If you ever owned a pet stick insect as a child, you might have noticed them swaying back and forth at the end of a twig, but until recently, nobody knew what this strange behaviour was for.
A study recently published in the journal Behavioral Ecology reveals what this strange behaviour is all about. Observing the behaviour of stick insects in natural conditions, the team found that stick insects swayed in windy conditions, and were most likely to do so when the wind speed was highly variable. The frequency of the stick insects movements matched the way plants natural move in the wind, so the authors believe the sway may add to their camouflage, convincing predators that they really are a just a stick, moving in the wind.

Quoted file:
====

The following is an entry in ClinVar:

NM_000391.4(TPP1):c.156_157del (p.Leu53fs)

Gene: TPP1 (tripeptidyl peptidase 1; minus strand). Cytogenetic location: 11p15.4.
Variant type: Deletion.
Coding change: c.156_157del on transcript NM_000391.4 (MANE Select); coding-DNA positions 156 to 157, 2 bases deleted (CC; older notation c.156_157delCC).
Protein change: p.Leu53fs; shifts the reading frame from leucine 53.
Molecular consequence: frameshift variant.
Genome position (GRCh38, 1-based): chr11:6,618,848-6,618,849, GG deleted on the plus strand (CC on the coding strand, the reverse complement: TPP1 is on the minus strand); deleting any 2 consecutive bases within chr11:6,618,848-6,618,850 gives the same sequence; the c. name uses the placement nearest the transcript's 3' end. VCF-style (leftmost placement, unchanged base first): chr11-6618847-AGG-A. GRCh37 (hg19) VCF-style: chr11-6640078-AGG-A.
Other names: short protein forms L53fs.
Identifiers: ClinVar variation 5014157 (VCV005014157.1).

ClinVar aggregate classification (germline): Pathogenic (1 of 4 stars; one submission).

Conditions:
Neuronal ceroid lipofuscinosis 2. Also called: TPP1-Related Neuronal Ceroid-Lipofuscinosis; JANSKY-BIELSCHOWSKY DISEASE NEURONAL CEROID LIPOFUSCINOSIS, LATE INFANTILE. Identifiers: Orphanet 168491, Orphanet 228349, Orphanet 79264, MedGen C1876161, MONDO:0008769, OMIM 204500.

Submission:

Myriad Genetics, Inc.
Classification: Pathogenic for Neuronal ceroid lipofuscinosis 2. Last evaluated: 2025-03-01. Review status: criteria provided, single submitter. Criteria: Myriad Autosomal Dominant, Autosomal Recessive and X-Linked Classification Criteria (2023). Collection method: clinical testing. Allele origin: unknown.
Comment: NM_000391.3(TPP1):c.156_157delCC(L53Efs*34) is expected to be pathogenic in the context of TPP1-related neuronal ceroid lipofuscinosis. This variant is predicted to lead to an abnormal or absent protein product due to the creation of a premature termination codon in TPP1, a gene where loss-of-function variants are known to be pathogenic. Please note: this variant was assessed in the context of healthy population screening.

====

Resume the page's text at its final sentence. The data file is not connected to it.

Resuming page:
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Thanks to Dorothy Floyd for pointing out that we have known anecdotally that this behaviour was likely a form of camouflage for several decades! (see Floyd (1987) Keeping Stick Insects)
Featured image is used under a creative commons license from Wikimedia Commons. Original image by Stephan M. Höhne